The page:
So the Steele dossier was bought cheap. What did the other $12 million pay for?

Fusion GPS, the Washington "opposition research" smear firm, produced its salacious "dossier" on President Trump on the cheap, paying only $168,000 to an oddly-chosen British subcontractor to falsely depict Trump as a "golden showers" pervert in Moscow hotel rooms.

It's cheap given the large amounts of money that changed hands from the Democratic National Committee, the Hillary Clinton campaign and President Obama's Organizing for Action, all of which paid the same Washington lawyers at Perkins Coie for their efforts to beat Trump during the election. Perkins Coie paid Fusion GPS to produce the dossier and obscured its payments through attorney-client privilege.

It's expensive when you consider that what it paid for in the "dossier" is worthless information, a collection of lies that any Trump hater could have made up for free.

Reuters, however, is crowing that President Trump doesn't know what he's talking about in the scope of how much money changed hands for it:

In an Oct. 29 message posted on Twitter, President Trump said the dossier had cost as much as $12 million, without providing evidence.

“Never seen such Republican ANGER & UNITY as I have concerning the lack of investigation on Clinton made Fake Dossier (now $12,000,000?),....” Trump tweeted.

Actually, there's plenty of "evidence" about the $12 million that changed hands in the production of the document - and it can be found hiding out in the front pages of the Washington Post:

The Clinton campaign paid Perkins Coie $5.6 million in legal fees from June 2015 to December 2016, according to campaign finance records, and the DNC paid the firm $3.6 million in “legal and compliance consulting’’ since November 2015 — though it’s impossible to tell from the filings how much of that work was for other legal matters and how much of it related to Fusion GPS.

Add to it President Obama's still functioning campaign organization, Organizing for Action adding another $972,000 to Perkins Coie's pot and it's pretty obvious the amount that went to the commissioners of the dossier was fairly close to $12 million. Other news accounts do have the DNC payments at closer to $5 million, which would put the amount paid even closer to the $12 million mark.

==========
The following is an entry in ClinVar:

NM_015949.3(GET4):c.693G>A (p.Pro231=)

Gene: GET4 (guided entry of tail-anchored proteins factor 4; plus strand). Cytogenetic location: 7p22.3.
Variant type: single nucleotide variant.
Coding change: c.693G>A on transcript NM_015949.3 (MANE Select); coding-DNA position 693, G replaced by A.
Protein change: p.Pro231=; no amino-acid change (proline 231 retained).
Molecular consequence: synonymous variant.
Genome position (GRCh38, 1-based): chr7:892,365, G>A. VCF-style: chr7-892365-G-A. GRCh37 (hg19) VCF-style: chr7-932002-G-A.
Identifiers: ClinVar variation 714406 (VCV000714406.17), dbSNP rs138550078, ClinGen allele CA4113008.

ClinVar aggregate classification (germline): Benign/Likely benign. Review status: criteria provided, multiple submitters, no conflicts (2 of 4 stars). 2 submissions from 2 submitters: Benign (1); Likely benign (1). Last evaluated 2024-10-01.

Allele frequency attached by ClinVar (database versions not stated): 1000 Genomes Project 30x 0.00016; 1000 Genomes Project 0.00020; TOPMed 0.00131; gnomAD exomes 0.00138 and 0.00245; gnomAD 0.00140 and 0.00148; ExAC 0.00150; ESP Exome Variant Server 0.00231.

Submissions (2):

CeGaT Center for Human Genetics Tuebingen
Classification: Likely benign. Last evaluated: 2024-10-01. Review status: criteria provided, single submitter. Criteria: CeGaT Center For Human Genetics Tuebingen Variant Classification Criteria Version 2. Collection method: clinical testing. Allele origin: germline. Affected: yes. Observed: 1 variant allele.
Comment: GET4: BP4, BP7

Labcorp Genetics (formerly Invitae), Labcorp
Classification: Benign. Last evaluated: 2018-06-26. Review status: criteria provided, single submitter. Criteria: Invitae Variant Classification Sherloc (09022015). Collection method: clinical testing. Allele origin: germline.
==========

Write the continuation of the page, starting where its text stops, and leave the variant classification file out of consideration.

Reuters doesn't seem to grasp that money for the dossier changed hands through a chain of payments, starting with the Democratic National Committee, the Hillary Clinton campaign organization and Organizing for Action. Their $10 million-plus cash went to Perkins Coie, the law firm, and some of that was then was passed on to Fusion GPS, which then passed a lesser amount on to Orbis Business Intelligence, the British opposition research firm. Orbis employee Christopher Steele, an ex-MI6 officer, commissioned his Kremlin-linked intelligence contacts to construct the dossier for likely a lesser amount still. The Russian operatives then produced a badly written dossier that was a nest of lascivious lies, just as their client wanted. After that, the dossier made its way to John McCain, Buzzfeed, the FBI and anyone else who was later found to be passing the phony dossier around.

What's striking here is how that money for the dossier diminished so quickly.

How much did Fusion GPS take in from Perkins Coie, and how much did it keep for itself at a handsome profit? Did it really gauge its Democratic Party clients good, telling them what they wanted to hear at relatively little cost? How much of the cash from Perkins Coie was spent on other possible "opposition research" projects we still don't know about?

One event that will shed light on this is that after a long delay, the FBI has agreed to give House congressional investigators access to their billing records.

It was something the FBI had been resisting, claiming it would interfere with Special Counsel Robert Mueller's own investigation. Now these records, showing payments, will soon be available, and will cast light on how much Fusion GPS took in for its smear operations. Perhaps we will learn more about what the smear operations really did.































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